We are all familiar with the phrase, “I’m sorry but the guarantee has run out so there’s nothing we can do”, which is often a complete lie – at least in many cases. If the manufacturer’s engineer says it then technically it is true because they have no obligation under the sale of goods act – but the retailer does, and they can’t just fob us off by sympathising about how our guarantee has run out. Here is just one example which proves that this response is not always true.
Expensive coffee machine example
A Which? member bought an “expensive” coffee machine and after 30 months it broke down suffering a serious fault. This is 18 months out of guarantee. However, Which? advised him that an expensive coffee machine should be expected to last more than 2 and a half years so he was entitled to have it repaired free of charge by the retailer who had sold him a product that was not of satisfactory quality.
Had the fault been relatively minor the advice may have been different, likewise, if the coffee machine had been a cheap one, or it had been used in an abnormally heavy way such as in a works canteen. We can’t take it for granted that any fault on any appliance at 2 and a half years should be repaired free of charge under the sale of goods act, but it’s useful to have real life examples like this as a yard stick because it can help us gauge our own circumstances.
Out of guarantee appliances
When relating to washing machines or other white goods appliances it will depend on how much it cost, how it has been used, and what’s gone wrong. If you buy an expensive appliance (especially a brand which sells on a high quality image) which suffers an expensive breakdown after a few years you may be entitled to a free repair if you have used it normally and looked after it. I have heard of people winning cases when drum bearings have failed on washing machines almost 5 years old.
Conversely, if you paid £199 for a budget washer, and used it every day – twice a day – to wash for a family of 5 and it is exhausted and scrap after 3 years, it may well be that this is acceptable due to the cheapness of the appliance and the hard life it’s had. Even with such a short life it would have only cost £66 per year – £1.27 a week. I would think £1.27 a week to do 14 washes is pretty reasonable. So it’s necessary to try and look at the whole picture before deciding if you should be disgruntled or not.
Consumer Rights Act 2015 doesn’t cover all breakdowns
It’s important to be aware that the sale of goods act does not say that an appliance or product should never break down, or even that it shouldn’t break down before a certain time period (other than the first 6 months in which case it would be deemed to have an inherent fault). It says they should last a reasonable time and be free from inherent faults.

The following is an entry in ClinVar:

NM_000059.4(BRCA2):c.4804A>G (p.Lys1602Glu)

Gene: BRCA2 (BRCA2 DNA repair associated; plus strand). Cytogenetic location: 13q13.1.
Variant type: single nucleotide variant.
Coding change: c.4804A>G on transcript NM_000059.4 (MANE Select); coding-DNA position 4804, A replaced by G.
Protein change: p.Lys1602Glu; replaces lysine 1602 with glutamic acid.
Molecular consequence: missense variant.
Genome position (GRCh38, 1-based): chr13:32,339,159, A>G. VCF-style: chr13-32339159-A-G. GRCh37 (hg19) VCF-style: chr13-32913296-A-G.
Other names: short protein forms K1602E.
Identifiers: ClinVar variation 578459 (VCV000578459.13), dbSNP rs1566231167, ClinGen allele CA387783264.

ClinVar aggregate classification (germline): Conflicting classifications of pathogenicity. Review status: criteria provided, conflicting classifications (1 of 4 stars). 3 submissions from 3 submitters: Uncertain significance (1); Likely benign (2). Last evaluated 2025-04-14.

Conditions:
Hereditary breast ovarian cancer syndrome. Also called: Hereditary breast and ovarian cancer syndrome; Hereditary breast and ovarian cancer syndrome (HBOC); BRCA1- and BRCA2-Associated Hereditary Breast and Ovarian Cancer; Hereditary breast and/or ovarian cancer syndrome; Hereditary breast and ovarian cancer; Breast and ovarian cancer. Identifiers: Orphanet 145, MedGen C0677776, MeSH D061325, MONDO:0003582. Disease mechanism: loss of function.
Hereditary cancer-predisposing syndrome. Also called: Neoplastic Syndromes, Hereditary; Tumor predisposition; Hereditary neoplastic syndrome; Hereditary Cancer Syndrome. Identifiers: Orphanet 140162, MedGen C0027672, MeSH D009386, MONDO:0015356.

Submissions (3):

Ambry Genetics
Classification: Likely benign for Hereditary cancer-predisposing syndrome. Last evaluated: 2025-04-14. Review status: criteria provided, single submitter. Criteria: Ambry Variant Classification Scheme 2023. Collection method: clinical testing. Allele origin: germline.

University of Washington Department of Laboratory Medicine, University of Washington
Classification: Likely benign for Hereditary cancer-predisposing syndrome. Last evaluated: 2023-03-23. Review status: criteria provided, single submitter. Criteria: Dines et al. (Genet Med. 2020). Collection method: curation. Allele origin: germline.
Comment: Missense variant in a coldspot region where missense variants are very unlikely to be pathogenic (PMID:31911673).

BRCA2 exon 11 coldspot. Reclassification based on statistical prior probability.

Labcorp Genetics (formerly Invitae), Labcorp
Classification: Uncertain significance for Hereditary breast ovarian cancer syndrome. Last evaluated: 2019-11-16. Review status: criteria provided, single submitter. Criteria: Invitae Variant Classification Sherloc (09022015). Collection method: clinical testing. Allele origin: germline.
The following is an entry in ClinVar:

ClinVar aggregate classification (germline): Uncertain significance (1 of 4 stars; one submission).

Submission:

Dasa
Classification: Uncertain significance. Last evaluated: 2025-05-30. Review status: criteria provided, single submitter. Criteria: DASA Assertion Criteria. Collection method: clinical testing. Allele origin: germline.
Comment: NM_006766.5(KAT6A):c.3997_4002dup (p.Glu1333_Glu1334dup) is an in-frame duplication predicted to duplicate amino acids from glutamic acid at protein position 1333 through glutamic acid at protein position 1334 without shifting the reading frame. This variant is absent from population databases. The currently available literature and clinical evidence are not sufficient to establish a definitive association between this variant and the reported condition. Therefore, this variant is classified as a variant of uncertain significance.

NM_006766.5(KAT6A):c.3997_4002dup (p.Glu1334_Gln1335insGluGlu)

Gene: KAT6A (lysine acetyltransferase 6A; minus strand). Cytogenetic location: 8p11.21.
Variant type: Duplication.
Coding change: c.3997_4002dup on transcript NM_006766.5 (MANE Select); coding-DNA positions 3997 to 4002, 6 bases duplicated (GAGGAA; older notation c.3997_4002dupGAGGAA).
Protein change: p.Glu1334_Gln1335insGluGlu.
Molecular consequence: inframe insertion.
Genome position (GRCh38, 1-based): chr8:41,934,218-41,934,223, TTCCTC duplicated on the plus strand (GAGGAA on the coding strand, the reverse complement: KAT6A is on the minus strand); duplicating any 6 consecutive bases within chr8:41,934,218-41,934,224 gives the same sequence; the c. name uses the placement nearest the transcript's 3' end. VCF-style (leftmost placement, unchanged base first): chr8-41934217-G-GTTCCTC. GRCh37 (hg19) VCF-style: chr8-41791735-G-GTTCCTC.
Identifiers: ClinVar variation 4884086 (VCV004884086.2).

Relatively minor faults are not the issue in my opinion, it’s very expensive faults – especially those that aren’t economical to repair or cannot be repaired by design. Sadly, too much is open to (mis)interpretation and most retailer’s staff still say there’s nothing they can do once it is out of guarantee, but this is completely untrue in many cases. They too often completely ignore their responsibilities under the sale of goods act.
Here’s another example (from Which? legal). A customer had an automatic garage door fitted, which came with a 2 year guarantee. During the guarantee a part failed twice and was replaced. However, when the same part failed again 8 months outside the guarantee the company claimed he had to pay because it was out of guarantee. Which? said this was untrue. Under the Sale of Goods act goods should be of satisfactory quality and this includes being durable, so the same part failing 3 times in 3 years is definitely not complying. Which? advised him he was entitled to a free repair. In this case, the company involved still refused so he was able to claim from the credit card company who eventually agreed it was jointly liable under section 75 of the Credit Act. If they hadn’t agreed to pay, he would have had to take the garage company to the small claims court.
There’s another example of a customer with an iPhone which was 4 months out of guarantee faced with a £130 bill because the on off switch went faulty. She eventually got compensation for the repair costs (with help from Which?) from T-mobile who had repeatedly refused to accept any liability. They eventually paid up when taken to the small claims court (without accepting any liability).
Is this why we have so much trouble getting appliances repaired or replaced when faulty?
The current system doesn’t work properly because it relies on the good will of the retailer to own up and admit they have a responsibility to repair or replace some appliances when they are out of the manufacturers guarantee. In practice, because the manufacturer has no obligation under the sale of goods act then once their guarantee has run out they tend to wash their hands of any problems. The retailers are then left to to foot the entire bill, and they don’t like it. For a more in depth look at this problem see here – Is the sale of goods act too hard on retailers?